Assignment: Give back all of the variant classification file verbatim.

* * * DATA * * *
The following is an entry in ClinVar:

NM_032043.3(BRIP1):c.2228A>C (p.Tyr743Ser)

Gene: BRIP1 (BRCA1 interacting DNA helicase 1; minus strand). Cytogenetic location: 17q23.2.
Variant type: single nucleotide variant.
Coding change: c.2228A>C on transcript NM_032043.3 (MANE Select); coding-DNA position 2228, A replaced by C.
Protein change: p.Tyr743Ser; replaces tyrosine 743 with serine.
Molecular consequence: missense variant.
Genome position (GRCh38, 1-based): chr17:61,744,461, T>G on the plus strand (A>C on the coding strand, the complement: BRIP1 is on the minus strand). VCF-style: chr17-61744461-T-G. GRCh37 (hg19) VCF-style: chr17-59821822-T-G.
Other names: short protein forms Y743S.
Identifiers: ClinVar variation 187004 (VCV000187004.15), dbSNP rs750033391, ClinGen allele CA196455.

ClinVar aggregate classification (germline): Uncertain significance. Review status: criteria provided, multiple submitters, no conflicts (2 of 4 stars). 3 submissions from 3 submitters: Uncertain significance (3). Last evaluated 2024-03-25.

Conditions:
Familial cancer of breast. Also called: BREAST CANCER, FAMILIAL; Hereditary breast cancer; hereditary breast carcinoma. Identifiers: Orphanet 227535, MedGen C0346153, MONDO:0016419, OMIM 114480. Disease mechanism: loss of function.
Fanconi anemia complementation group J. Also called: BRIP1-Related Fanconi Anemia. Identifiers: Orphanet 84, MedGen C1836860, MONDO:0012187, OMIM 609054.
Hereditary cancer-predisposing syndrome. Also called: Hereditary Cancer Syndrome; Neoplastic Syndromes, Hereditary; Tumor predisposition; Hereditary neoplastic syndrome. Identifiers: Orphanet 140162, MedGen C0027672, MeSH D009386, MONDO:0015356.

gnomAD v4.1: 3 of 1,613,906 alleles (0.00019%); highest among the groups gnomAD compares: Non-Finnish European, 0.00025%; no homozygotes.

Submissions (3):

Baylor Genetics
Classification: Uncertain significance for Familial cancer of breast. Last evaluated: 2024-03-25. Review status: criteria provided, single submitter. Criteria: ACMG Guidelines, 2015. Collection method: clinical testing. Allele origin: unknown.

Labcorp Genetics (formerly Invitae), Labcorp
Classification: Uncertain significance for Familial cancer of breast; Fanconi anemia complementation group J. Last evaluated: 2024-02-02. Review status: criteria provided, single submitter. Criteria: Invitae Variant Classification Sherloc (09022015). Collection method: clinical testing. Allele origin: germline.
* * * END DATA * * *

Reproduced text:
The following is an entry in ClinVar:

NM_032043.3(BRIP1):c.2228A>C (p.Tyr743Ser)

Gene: BRIP1 (BRCA1 interacting DNA helicase 1; minus strand). Cytogenetic location: 17q23.2.
Variant type: single nucleotide variant.
Coding change: c.2228A>C on transcript NM_032043.3 (MANE Select); coding-DNA position 2228, A replaced by C.
Protein change: p.Tyr743Ser; replaces tyrosine 743 with serine.
Molecular consequence: missense variant.
Genome position (GRCh38, 1-based): chr17:61,744,461, T>G on the plus strand (A>C on the coding strand, the complement: BRIP1 is on the minus strand). VCF-style: chr17-61744461-T-G. GRCh37 (hg19) VCF-style: chr17-59821822-T-G.
Other names: short protein forms Y743S.
Identifiers: ClinVar variation 187004 (VCV000187004.15), dbSNP rs750033391, ClinGen allele CA196455.

ClinVar aggregate classification (germline): Uncertain significance. Review status: criteria provided, multiple submitters, no conflicts (2 of 4 stars). 3 submissions from 3 submitters: Uncertain significance (3). Last evaluated 2024-03-25.

Conditions:
Familial cancer of breast. Also called: BREAST CANCER, FAMILIAL; Hereditary breast cancer; hereditary breast carcinoma. Identifiers: Orphanet 227535, MedGen C0346153, MONDO:0016419, OMIM 114480. Disease mechanism: loss of function.
Fanconi anemia complementation group J. Also called: BRIP1-Related Fanconi Anemia. Identifiers: Orphanet 84, MedGen C1836860, MONDO:0012187, OMIM 609054.
Hereditary cancer-predisposing syndrome. Also called: Hereditary Cancer Syndrome; Neoplastic Syndromes, Hereditary; Tumor predisposition; Hereditary neoplastic syndrome. Identifiers: Orphanet 140162, MedGen C0027672, MeSH D009386, MONDO:0015356.

gnomAD v4.1: 3 of 1,613,906 alleles (0.00019%); highest among the groups gnomAD compares: Non-Finnish European, 0.00025%; no homozygotes.

Submissions (3):

Baylor Genetics
Classification: Uncertain significance for Familial cancer of breast. Last evaluated: 2024-03-25. Review status: criteria provided, single submitter. Criteria: ACMG Guidelines, 2015. Collection method: clinical testing. Allele origin: unknown.

Labcorp Genetics (formerly Invitae), Labcorp
Classification: Uncertain significance for Familial cancer of breast; Fanconi anemia complementation group J. Last evaluated: 2024-02-02. Review status: criteria provided, single submitter. Criteria: Invitae Variant Classification Sherloc (09022015). Collection method: clinical testing. Allele origin: germline.